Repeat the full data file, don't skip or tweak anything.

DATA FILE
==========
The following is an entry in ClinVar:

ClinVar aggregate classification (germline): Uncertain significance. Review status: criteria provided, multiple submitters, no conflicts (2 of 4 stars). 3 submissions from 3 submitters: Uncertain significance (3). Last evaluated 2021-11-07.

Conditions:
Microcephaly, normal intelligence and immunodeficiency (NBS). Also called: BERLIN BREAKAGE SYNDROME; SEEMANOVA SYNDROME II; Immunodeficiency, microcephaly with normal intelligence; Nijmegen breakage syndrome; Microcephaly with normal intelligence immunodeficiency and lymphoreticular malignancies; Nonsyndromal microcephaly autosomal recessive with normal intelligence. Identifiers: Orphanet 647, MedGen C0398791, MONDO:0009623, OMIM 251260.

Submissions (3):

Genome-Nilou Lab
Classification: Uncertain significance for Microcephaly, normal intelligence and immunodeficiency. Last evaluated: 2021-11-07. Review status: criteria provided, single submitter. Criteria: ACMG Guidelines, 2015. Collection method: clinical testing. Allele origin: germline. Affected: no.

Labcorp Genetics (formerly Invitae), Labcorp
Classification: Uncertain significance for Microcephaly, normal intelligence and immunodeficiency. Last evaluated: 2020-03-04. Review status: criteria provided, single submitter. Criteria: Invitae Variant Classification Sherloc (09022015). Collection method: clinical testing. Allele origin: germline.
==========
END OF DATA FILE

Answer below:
The following is an entry in ClinVar:

ClinVar aggregate classification (germline): Uncertain significance. Review status: criteria provided, multiple submitters, no conflicts (2 of 4 stars). 3 submissions from 3 submitters: Uncertain significance (3). Last evaluated 2021-11-07.

Conditions:
Microcephaly, normal intelligence and immunodeficiency (NBS). Also called: BERLIN BREAKAGE SYNDROME; SEEMANOVA SYNDROME II; Immunodeficiency, microcephaly with normal intelligence; Nijmegen breakage syndrome; Microcephaly with normal intelligence immunodeficiency and lymphoreticular malignancies; Nonsyndromal microcephaly autosomal recessive with normal intelligence. Identifiers: Orphanet 647, MedGen C0398791, MONDO:0009623, OMIM 251260.

Submissions (3):

Genome-Nilou Lab
Classification: Uncertain significance for Microcephaly, normal intelligence and immunodeficiency. Last evaluated: 2021-11-07. Review status: criteria provided, single submitter. Criteria: ACMG Guidelines, 2015. Collection method: clinical testing. Allele origin: germline. Affected: no.

Labcorp Genetics (formerly Invitae), Labcorp
Classification: Uncertain significance for Microcephaly, normal intelligence and immunodeficiency. Last evaluated: 2020-03-04. Review status: criteria provided, single submitter. Criteria: Invitae Variant Classification Sherloc (09022015). Collection method: clinical testing. Allele origin: germline.